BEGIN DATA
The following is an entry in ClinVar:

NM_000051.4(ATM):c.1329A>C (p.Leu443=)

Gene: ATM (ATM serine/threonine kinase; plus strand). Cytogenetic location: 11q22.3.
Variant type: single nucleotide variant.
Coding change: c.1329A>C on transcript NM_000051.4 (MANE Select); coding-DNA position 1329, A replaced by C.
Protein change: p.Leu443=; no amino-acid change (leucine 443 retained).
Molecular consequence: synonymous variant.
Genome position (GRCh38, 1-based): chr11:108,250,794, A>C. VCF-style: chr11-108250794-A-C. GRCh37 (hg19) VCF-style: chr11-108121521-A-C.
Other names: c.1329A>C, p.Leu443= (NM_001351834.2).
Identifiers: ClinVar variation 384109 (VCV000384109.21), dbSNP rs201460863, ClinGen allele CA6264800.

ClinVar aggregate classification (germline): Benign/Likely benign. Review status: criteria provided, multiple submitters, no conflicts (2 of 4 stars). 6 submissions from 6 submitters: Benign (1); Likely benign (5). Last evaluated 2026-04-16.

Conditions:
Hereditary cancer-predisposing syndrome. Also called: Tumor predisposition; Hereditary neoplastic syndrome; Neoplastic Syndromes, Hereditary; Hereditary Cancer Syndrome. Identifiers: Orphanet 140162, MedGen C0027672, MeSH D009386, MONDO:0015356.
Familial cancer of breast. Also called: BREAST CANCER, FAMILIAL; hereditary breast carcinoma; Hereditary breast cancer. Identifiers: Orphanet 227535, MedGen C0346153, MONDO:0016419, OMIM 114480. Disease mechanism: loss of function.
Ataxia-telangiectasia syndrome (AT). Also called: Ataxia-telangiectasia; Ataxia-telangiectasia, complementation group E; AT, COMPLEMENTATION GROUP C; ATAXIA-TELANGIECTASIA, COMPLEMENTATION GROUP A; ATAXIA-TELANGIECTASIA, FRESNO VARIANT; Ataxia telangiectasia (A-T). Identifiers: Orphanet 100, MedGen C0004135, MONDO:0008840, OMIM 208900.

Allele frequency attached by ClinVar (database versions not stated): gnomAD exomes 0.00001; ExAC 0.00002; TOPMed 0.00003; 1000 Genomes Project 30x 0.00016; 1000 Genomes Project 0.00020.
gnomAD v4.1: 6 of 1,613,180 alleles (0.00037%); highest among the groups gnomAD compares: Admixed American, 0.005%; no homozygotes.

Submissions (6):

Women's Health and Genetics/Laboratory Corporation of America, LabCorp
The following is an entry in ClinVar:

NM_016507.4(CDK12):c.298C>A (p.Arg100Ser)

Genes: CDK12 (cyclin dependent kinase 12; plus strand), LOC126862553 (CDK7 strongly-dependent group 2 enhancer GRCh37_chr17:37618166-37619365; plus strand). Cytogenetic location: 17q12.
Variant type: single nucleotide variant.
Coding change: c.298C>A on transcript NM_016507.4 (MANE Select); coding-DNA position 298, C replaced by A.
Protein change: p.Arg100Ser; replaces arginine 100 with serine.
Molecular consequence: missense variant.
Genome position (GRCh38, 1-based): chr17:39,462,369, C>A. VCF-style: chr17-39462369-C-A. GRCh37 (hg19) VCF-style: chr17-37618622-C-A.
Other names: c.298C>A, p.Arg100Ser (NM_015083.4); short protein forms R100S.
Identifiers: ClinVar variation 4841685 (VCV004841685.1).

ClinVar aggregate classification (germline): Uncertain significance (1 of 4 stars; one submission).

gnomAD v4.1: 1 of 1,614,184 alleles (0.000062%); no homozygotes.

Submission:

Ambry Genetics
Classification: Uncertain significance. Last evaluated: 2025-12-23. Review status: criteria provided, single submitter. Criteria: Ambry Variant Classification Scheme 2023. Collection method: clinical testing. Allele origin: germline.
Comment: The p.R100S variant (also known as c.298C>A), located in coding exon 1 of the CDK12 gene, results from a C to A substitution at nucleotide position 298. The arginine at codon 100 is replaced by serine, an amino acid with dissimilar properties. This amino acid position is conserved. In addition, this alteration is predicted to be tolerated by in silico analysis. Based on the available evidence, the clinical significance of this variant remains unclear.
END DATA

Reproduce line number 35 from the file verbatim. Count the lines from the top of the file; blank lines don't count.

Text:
Comment: The p.R100S variant (also known as c.298C>A), located in coding exon 1 of the CDK12 gene, results from a C to A substitution at nucleotide position 298. The arginine at codon 100 is replaced by serine, an amino acid with dissimilar properties. This amino acid position is conserved. In addition, this alteration is predicted to be tolerated by in silico analysis. Based on the available evidence, the clinical significance of this variant remains unclear.